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Venues Listed in History

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Hill End Hospital - Heritage Lottery Project

Hill End Hospital - Heritage Lottery Project

The history of Hill End Hospital is being preserved through a grant of over £49,000 from the Heritage Lottery Fund. During 2009/10 the project entitled 'Out of Sight, Out of Mind?' will include live performance, artists working with schools and residents in the Highfield Park area, roadshows and a new website.

The stories of ex-patients and ex-staff will form the basis of a performance at Trestle Arts Base, which used to be the Hill End Hospital chapel. Artists including a writer, musician and photographer will also work with local schools and community groups to create pieces of artwork to be shown as part of a roadshow. This will include material from the archives at County Hall and the London Metropolitan Archive and will tour Hill End and two other hospital sites at Napsbury and Shenley. The object is to give those who now live on the sites a sense of the history behind their homes, road names and locality.

The website will be run by volunteers and include records of the project including excerpts from the Trestle performance, film, music, work by school children and local residents, people's stories and photos and other records gathered together into a community archive. This will be expanded through regular updates to be a living history record. The website will link to similar sites across the county as part of 'Hertsmemories', a much larger online resource also funded by the Heritage Lottery Fund.

The final piece of the jigsaw is the conservation of archive material belonging to Hertfordshire Archives and Local Studies. This will preserve the collection as a resource for future research.

The project will be managed by a partnership including St Albans City & District Council, St Albans Arts, Sport & Health (the development arm of Leisure Connection), Trestle Theatre Company, Hertfordshire Archives and Local Studies and the County Arts Officer.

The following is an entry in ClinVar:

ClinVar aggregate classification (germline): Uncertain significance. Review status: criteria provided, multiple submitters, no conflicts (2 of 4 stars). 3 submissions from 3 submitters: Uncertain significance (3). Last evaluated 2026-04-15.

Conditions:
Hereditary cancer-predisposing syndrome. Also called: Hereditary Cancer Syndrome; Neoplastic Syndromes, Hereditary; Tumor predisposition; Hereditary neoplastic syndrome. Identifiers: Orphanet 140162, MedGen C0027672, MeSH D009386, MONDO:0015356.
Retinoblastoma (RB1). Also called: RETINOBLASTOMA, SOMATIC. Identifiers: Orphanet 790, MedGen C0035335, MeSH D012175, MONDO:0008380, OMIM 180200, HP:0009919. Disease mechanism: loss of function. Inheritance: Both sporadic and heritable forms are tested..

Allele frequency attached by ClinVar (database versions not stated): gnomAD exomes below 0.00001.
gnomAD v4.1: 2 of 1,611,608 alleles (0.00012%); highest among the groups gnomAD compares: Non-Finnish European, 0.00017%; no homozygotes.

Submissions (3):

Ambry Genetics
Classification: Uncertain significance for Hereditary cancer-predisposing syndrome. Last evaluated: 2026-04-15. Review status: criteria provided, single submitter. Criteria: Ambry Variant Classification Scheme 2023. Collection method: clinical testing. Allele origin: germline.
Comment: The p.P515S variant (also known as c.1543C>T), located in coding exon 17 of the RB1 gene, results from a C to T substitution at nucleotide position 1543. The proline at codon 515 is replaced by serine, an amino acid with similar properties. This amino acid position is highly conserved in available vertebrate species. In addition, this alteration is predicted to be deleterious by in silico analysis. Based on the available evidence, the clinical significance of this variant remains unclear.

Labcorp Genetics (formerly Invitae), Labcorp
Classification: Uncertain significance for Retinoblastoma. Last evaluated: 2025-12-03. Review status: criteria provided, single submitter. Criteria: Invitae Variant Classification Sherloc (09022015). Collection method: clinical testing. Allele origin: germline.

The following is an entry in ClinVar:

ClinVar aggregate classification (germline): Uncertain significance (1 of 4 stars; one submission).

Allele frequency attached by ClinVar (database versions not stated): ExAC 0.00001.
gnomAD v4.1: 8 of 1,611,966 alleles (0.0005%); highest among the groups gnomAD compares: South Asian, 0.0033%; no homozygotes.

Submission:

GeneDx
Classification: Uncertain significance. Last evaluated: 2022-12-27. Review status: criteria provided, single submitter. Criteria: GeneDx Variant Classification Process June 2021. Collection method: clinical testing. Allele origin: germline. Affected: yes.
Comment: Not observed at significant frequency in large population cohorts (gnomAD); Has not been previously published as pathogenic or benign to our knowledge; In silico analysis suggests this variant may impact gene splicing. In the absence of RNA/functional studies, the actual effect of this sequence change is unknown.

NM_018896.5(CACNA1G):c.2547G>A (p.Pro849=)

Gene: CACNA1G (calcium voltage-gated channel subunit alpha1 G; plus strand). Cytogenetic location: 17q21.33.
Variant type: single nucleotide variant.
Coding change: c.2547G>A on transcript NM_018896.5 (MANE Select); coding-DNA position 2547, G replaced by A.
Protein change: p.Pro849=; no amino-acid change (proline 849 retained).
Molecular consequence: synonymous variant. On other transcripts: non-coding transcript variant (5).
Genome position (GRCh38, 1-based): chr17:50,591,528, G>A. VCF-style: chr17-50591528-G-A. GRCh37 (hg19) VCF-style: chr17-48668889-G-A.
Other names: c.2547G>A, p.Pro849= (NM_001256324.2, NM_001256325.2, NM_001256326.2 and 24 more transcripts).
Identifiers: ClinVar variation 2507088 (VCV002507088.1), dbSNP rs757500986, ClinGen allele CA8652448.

If you have any stories, pictures or other information that you would like to share with the project please contact Tricia Dibb on 01727 827667 (email: [email protected]) or Anna Crompton on 01727 850950 (email: [email protected]).

Photo (from left to right): Anna Crompton - Co-ordinator, Trestle Taking Part, Oliver Jones - Director, Trestle Taking Part, Catherine Davis - County Arts Officer, Jo Askham - Director, St Albans Festival, Amy Cooke - Image Librarian, St Albans Museums, Daphne Knott - Learning & Access Officer, HCC

For more information about Heritage Lottery Fund, please go to

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Museum of St Albans

Museum of St Albans

The Museum of St Albans is now closed (Sep 2015).  A new museum in the centre of St Albans will be opening in the future.  Please see St Albans Museums website for more info.

Founded as the Hertfordshire County Museum in 1898, the Museum of St Albans tells the story of St Albans from the departure of the Romans to the present day. Find out about Alban, Britain's first Christian martyr, the Abbey and the development of St Albans from a small market town into a bustling commuter city. The museum offers special exhibitions, events and activities for all ages.

Funded by St Albans City and District Council

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A brief history of the Odeon, with thanks to Cinema Treasures.

In 1927 St. Albans' first cinema (the Alpha, later called the Poly and still later, the Regent) burned down. The site was cleared and on 3 December 1931 the Capitol Cinema opened its doors. It had been designed by Percival Blow and J. Martin Hatfield, with internal decorations and design by Robert Cromie. It seated 1,168 in the stalls and 452 in the balcony. There was a 20 foot deep stage. Due to the slope of the land the cinema was entered at balcony level and patrons descended to the stalls. The Capitol Cinema was equipped with a Compton 2Manual/6Ranks theatre organ, a cafe and three dressing rooms.

In 1934 the cinema was enlarged, to the plans of Messrs Kemp and Tasker, to 1,728 seats. The Capitol was bought by General Cinema Finance and then passed to Odeon, who renamed the cinema in 1945.

One of the first batch of cinemas selected for tripling, the new three-screen complex opened in January 1973 with the two smaller screens (115 and 129 seats) tucked under the balcony and the circle still seating 452 as Screen 1. A fourth screen was added in 1988 in the front stalls area. All closed on 20th August 1995.

Find out more about the purchase and restoration of the former Odeon. 

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